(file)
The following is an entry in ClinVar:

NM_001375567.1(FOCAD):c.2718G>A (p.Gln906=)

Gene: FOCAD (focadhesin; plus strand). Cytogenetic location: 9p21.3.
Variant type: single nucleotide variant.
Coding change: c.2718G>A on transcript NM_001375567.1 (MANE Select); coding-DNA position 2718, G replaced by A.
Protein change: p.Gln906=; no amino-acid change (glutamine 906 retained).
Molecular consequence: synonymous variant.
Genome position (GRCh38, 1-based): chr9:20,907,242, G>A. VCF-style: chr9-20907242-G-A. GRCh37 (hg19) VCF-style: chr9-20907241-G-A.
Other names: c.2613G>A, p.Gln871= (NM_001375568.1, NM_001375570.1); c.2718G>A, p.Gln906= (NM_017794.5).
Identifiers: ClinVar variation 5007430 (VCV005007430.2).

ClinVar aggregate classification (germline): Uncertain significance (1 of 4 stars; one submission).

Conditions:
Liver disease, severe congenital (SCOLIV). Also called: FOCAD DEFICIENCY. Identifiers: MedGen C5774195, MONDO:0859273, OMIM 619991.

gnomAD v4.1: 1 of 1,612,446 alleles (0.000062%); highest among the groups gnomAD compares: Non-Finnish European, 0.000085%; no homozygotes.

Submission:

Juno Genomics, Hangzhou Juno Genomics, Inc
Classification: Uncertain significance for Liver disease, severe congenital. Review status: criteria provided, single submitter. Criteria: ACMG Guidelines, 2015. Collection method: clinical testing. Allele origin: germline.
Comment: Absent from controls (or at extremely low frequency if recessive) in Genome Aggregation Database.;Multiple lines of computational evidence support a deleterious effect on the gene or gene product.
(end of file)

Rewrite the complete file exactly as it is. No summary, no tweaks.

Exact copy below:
The following is an entry in ClinVar:

NM_001375567.1(FOCAD):c.2718G>A (p.Gln906=)

Gene: FOCAD (focadhesin; plus strand). Cytogenetic location: 9p21.3.
Variant type: single nucleotide variant.
Coding change: c.2718G>A on transcript NM_001375567.1 (MANE Select); coding-DNA position 2718, G replaced by A.
Protein change: p.Gln906=; no amino-acid change (glutamine 906 retained).
Molecular consequence: synonymous variant.
Genome position (GRCh38, 1-based): chr9:20,907,242, G>A. VCF-style: chr9-20907242-G-A. GRCh37 (hg19) VCF-style: chr9-20907241-G-A.
Other names: c.2613G>A, p.Gln871= (NM_001375568.1, NM_001375570.1); c.2718G>A, p.Gln906= (NM_017794.5).
Identifiers: ClinVar variation 5007430 (VCV005007430.2).

ClinVar aggregate classification (germline): Uncertain significance (1 of 4 stars; one submission).

Conditions:
Liver disease, severe congenital (SCOLIV). Also called: FOCAD DEFICIENCY. Identifiers: MedGen C5774195, MONDO:0859273, OMIM 619991.

gnomAD v4.1: 1 of 1,612,446 alleles (0.000062%); highest among the groups gnomAD compares: Non-Finnish European, 0.000085%; no homozygotes.

Submission:

Juno Genomics, Hangzhou Juno Genomics, Inc
Classification: Uncertain significance for Liver disease, severe congenital. Review status: criteria provided, single submitter. Criteria: ACMG Guidelines, 2015. Collection method: clinical testing. Allele origin: germline.
Comment: Absent from controls (or at extremely low frequency if recessive) in Genome Aggregation Database.;Multiple lines of computational evidence support a deleterious effect on the gene or gene product.